Now, just in time for my blog post–I’ve wanted to write about popcorn for a couple weeks–the New York Times publishes an article about scientists “discovering” the mechanics of popcorn popping. Is this really news? Did no one ever figure this out before?

As if the average kid about to get a bowl of air-popped, Jiffy Popped, microwaved, or theater popcorn cared. **

At heart, I’m a kid when it comes to popcorn. It reminds me of sitting with my sibs and the folks watching the boob tube. That truly felt like family time. I didn’t need bowl after bowl of it to enjoy it. I didn’t need the buttery-flavored junk on top or the special toppings they offer these days. It didn’t have to come quickly like microwaved popcorn.

The sound and the scent were enough. And Mom knowing just when it was a good night to treat us. That’s another sensual experience, I suppose. One that evokes pleasure in my heart.

Somewhere, kids must still be sitting in living rooms listening to the poppity-pop out in the kitchen while Mom prepares to serve up a little fun and love. I know this because I see that popcorn can still be found in kernel form on supermarket shelves; the kind you have to pop without a microwave.

But if you’re interested in microwaving without buying the commercial microwave brands, here’s a great article with tips for just that.

Why not pick up some popcorn–your choice–this weekend and enjoy the treat with your family? Don’t forget the dental floss.

*I realize that’s not real butter, only some buttery-flavored concoction but still…
** Actually, my geeky grandson would probably love to study the principles of corn popping.

I Can Hear It Now

Today’s Feature For Friday is again about food. A snack food that has been compared to social media. I suppose it’s true; the more generous you are with it, the more people you attract.

Popcorn. Do you think of

a) Jiffy Pop
b) Microwaved
c) Theater-popped
d) Air-popped
e) All of the above

When popcorn pops, it creates not just a sound in the ear, but an aroma in the nose. The unique treat in your hand belies the soft crunch you’re about to feel between your teeth (and the nasty hulls stuck there later on). Popcorn is a sensual experience only the eater can describe.

I come from the era of Jiffy Pop, but my family could neither afford it nor would one package have fed our large family. We popped our kernels from a bag the old fashioned way.

f) In a pan on top of the stove

My earliest association of popcorn involves Mom serving up the surprise, usually on a Saturday night. The seven of us–Dad and we six kids–would be sitting in the living room watching TV when, all of a sudden, “It” would begin.

Pop! Pop! Pop! POP-POP-POP! POP-POP-POP-POPPITY-POP! An unmistakable sound, those kernels hitting the lid of a pan. Mom couldn’t hide now what she was up to. And inevitably, one of us would hurry to the kitchen to confirm and report back, “We’re having popcorn!”

By then, the aroma of those tiny popping kernels wafted through the house; we needed no one to tell us. Imagine six kids full of anticipation for a rare treat. Then Mom came first with a bowl for Dad and, in turns, a bowl for each of us children. She’d give the popping another go because one pan didn’t feed everyone.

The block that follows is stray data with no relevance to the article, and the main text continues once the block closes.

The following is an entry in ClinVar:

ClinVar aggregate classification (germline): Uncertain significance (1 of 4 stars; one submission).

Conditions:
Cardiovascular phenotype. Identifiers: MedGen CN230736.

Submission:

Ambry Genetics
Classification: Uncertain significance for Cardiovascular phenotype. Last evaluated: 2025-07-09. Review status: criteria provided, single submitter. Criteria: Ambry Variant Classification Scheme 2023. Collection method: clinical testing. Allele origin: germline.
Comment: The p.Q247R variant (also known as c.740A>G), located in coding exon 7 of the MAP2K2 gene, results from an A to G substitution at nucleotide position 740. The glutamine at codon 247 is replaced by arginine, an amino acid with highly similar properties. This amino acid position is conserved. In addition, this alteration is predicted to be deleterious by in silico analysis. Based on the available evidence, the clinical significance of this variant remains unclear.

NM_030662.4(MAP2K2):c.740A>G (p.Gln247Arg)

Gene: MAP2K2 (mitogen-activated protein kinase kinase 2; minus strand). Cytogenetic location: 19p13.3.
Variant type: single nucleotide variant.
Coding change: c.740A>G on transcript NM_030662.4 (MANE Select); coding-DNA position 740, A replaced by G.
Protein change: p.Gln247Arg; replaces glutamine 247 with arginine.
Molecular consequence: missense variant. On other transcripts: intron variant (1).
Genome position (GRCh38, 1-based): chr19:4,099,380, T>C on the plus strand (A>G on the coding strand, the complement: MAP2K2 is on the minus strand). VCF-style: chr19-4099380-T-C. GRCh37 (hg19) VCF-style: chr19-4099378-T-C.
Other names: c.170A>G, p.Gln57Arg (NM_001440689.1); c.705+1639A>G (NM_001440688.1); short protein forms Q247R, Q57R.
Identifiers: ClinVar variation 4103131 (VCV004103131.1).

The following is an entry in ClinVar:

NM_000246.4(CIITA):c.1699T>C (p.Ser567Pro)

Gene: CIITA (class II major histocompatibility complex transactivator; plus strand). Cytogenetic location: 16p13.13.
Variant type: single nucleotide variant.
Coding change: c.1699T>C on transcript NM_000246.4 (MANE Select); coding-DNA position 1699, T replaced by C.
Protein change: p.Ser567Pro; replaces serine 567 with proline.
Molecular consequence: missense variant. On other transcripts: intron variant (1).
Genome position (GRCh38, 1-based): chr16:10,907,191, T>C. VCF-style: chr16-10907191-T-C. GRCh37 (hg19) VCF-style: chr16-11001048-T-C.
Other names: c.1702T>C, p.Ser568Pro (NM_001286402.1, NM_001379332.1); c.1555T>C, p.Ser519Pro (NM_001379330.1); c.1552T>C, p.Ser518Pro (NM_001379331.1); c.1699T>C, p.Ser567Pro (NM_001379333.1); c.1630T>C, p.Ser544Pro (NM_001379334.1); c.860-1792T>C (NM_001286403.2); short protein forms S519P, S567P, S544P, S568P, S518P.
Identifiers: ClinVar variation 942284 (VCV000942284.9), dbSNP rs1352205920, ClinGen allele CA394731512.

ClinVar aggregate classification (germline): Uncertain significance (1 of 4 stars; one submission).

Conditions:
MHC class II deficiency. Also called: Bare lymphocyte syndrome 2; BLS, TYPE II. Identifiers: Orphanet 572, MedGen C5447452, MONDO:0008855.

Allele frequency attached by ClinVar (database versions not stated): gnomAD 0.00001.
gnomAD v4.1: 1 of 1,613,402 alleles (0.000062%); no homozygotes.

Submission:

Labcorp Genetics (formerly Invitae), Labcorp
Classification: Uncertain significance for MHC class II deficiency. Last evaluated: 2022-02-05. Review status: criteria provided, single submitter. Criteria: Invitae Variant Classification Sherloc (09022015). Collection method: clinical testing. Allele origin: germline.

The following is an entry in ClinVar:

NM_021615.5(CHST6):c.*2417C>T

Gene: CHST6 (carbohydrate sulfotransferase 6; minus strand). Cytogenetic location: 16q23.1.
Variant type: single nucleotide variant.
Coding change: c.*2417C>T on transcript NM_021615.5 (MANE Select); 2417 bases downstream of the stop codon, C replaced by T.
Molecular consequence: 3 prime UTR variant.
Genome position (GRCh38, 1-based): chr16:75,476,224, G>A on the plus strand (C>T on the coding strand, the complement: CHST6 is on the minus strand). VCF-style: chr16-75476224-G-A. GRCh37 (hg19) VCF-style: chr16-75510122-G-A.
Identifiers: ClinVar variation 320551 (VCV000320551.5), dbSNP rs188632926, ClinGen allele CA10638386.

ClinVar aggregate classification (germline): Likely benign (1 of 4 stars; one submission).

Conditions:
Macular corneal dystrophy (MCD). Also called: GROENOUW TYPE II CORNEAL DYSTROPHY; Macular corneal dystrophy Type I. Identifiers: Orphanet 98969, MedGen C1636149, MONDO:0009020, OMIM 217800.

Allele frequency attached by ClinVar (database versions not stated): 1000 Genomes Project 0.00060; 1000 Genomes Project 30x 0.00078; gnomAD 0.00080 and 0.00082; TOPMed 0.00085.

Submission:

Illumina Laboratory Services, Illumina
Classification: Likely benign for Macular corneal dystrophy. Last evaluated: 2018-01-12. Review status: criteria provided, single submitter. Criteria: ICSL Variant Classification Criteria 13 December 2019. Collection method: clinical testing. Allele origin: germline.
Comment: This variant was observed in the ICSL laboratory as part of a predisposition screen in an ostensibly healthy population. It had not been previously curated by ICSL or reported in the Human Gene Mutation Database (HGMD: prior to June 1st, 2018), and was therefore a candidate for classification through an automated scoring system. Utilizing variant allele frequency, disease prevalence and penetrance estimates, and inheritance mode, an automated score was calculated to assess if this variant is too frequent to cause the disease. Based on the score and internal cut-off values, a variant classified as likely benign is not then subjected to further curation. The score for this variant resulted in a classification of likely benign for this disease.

popcorn time

I confess that I can eat popcorn until it’s coming out of my ears (pun intended). At a movie theater, I’ve actually had friends with whom I’m attending keep tabs on me. Or talk me down from the ledge of even getting in line to purchase a bushel basket of it.

Whew, I just walk in the door and I’m a theater popcorn junkie. How can those youngsters at the concession stand possibly feel good about trafficking refills for a paltry fifty cents (or whatever the going rate is now)? Dripping with butter, for me, it’s a cross between Mom’s love served in a bowl and Paula Dean’s favorite recipe.*

Now, just in time for my blog post–I’ve wanted to write about popcorn for a couple weeks–the New York Times publishes an article about scientists “discovering” the mechanics of popcorn popping. Is this really news? Did no one ever figure this out before?

As if the average kid about to get a bowl of air-popped, Jiffy Popped, microwaved, or theater popcorn cared. **

At heart, I’m a kid when it comes to popcorn. It reminds me of sitting with my sibs and the folks watching the boob tube. That truly felt like family time. I didn’t need bowl after bowl of it to enjoy it. I didn’t need the buttery-flavored junk on top or the special toppings they offer these days. It didn’t have to come quickly like microwaved popcorn.

The sound and the scent were enough. And Mom knowing just when it was a good night to treat us. That’s another sensual experience, I suppose. One that evokes pleasure in my heart.

Somewhere, kids must still be sitting in living rooms listening to the poppity-pop out in the kitchen while Mom prepares to serve up a little fun and love. I know this because I see that popcorn can still be found in kernel form on supermarket shelves; the kind you have to pop without a microwave.

Why not pick up some popcorn–your choice–this weekend and enjoy the treat with your family? Don’t forget the dental floss.

*I realize that’s not real butter, only some buttery-flavored concoction but still…
** Actually, my geeky grandson would probably love to study the principles of corn popping.